5.9k Share this
Recent ESO expansions have expanded the world of Tamriel in ways that even the best single-player Elder Scrolls games could never do. Granted, you’ll get more out of the game if the idea of revisiting the worlds of Oblivion, Skyrim, and Morrowind in a new way feels especially exciting to you, but ESO is so much more than a walk down memory lane. Indeed, ESO really lets you appreciate Elder Scroll’s worldbuilding and lore in a way that isn’t always easy to do when you’re exploring smaller sections of that universe divided between multiple single-player adventures.
Furthermore, it must be said that ESO’s presentation values are the best you’ll find in an MMO this side of the mighty Final Fantasy 14. While some of the best MMOs ever have managed to establish their reputation without the help of advanced graphics or expansive voice acting, the fact that ESO is treated like a “proper” Elder Scrolls game in terms of its presentation really helps sell the idea that it’s as much of a part of that wonderful series as any of the main Elder Scrolls games.
In fact, there’s at least one area where Elder Scrolls Online arguably surpasses its single-player predecessors
The Elder Scrolls Online Features One of the Best Stories in MMO (and Elder Scrolls) History
As Final Fantasy 14 showed, there’s nothing quite like an MMO story that is treated with respect. It’s not easy to stretch a truly compelling tell across a nearly infinite adventure, but those select few MMO developers that have found a way to explore the narrative potential of that genre have proven that those games can do so much more than rely on the stories you make for yourself along the way.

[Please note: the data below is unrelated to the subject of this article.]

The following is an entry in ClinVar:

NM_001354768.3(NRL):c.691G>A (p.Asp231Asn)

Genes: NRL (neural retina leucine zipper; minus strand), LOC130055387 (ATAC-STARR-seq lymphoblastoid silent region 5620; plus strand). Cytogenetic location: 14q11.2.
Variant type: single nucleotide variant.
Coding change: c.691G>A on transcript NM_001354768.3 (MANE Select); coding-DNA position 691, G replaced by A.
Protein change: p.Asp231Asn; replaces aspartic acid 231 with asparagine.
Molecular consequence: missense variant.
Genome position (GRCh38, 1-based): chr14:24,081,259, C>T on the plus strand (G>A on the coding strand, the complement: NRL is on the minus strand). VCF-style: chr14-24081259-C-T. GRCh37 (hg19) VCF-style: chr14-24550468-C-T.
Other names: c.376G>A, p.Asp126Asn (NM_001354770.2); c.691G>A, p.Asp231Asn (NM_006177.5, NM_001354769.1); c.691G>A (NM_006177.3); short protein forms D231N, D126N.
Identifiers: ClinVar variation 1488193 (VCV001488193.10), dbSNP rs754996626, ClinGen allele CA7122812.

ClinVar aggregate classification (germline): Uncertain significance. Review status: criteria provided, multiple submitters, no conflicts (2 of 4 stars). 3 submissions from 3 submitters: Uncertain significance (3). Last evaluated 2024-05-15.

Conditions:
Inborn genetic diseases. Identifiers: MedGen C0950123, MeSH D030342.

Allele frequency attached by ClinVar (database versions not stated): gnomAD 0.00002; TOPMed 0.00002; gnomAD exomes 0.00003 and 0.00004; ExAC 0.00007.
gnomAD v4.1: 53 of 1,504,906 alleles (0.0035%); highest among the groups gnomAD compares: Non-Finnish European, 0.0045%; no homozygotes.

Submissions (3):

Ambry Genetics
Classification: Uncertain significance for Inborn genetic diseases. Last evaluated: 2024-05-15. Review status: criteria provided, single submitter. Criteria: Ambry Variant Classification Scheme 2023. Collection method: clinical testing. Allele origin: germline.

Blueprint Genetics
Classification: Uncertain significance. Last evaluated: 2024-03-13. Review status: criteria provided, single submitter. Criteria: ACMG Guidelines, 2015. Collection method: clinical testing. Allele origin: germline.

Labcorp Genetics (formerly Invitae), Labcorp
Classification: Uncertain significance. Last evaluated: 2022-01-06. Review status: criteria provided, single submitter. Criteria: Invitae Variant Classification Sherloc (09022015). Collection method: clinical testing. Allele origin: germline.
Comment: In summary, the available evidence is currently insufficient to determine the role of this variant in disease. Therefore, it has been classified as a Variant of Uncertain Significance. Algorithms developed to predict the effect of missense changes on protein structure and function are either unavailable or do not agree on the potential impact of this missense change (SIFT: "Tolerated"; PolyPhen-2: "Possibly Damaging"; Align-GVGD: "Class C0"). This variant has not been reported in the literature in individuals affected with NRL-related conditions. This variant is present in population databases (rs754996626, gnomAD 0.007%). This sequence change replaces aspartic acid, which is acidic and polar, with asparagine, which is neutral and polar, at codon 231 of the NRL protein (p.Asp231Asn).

While Elder Scrolls Online’s story isn’t quite as good as Final Fantasy 14’s, it’s honestly so much better than nearly everything else out there.
Much like the single-player Elder Scrolls games, so much of ESO’s narrative brilliance can be found in its sidequests. While the MMO features a massive arching narrative, it’s the quality of those smaller stories you encounter along the way that really sells the scope of your journey. You’ll still have to put up with the odd fetch quest here and there, but you’re never that far away from some incredible expedition that will demand you spend just a little more time with the game to see what happens next. Titles like ESO and Final Fantasy 14 really help you appreciate the ways that an MMORPG can grab you that go beyond the grind and social obligations that the genre is sometimes associated with.
Source: Den of Geek